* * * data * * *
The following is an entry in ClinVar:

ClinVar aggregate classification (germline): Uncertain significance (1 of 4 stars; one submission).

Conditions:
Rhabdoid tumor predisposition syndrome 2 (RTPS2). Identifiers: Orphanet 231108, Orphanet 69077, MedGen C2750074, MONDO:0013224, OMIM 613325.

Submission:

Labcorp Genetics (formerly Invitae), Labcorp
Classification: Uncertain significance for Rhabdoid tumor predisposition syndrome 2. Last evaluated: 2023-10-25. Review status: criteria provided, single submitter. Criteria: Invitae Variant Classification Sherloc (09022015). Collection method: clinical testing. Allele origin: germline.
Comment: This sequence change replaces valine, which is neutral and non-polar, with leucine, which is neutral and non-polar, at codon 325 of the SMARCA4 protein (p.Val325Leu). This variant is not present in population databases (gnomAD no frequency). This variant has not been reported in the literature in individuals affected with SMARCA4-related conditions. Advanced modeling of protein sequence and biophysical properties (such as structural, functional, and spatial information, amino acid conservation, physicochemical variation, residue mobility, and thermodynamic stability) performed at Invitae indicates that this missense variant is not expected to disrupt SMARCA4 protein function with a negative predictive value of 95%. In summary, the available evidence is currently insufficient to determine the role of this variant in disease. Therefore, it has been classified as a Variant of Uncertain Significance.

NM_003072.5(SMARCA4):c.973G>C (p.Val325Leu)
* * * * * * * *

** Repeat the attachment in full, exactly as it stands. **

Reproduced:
The following is an entry in ClinVar:

ClinVar aggregate classification (germline): Uncertain significance (1 of 4 stars; one submission).

Conditions:
Rhabdoid tumor predisposition syndrome 2 (RTPS2). Identifiers: Orphanet 231108, Orphanet 69077, MedGen C2750074, MONDO:0013224, OMIM 613325.

Submission:

Labcorp Genetics (formerly Invitae), Labcorp
Classification: Uncertain significance for Rhabdoid tumor predisposition syndrome 2. Last evaluated: 2023-10-25. Review status: criteria provided, single submitter. Criteria: Invitae Variant Classification Sherloc (09022015). Collection method: clinical testing. Allele origin: germline.
Comment: This sequence change replaces valine, which is neutral and non-polar, with leucine, which is neutral and non-polar, at codon 325 of the SMARCA4 protein (p.Val325Leu). This variant is not present in population databases (gnomAD no frequency). This variant has not been reported in the literature in individuals affected with SMARCA4-related conditions. Advanced modeling of protein sequence and biophysical properties (such as structural, functional, and spatial information, amino acid conservation, physicochemical variation, residue mobility, and thermodynamic stability) performed at Invitae indicates that this missense variant is not expected to disrupt SMARCA4 protein function with a negative predictive value of 95%. In summary, the available evidence is currently insufficient to determine the role of this variant in disease. Therefore, it has been classified as a Variant of Uncertain Significance.

NM_003072.5(SMARCA4):c.973G>C (p.Val325Leu)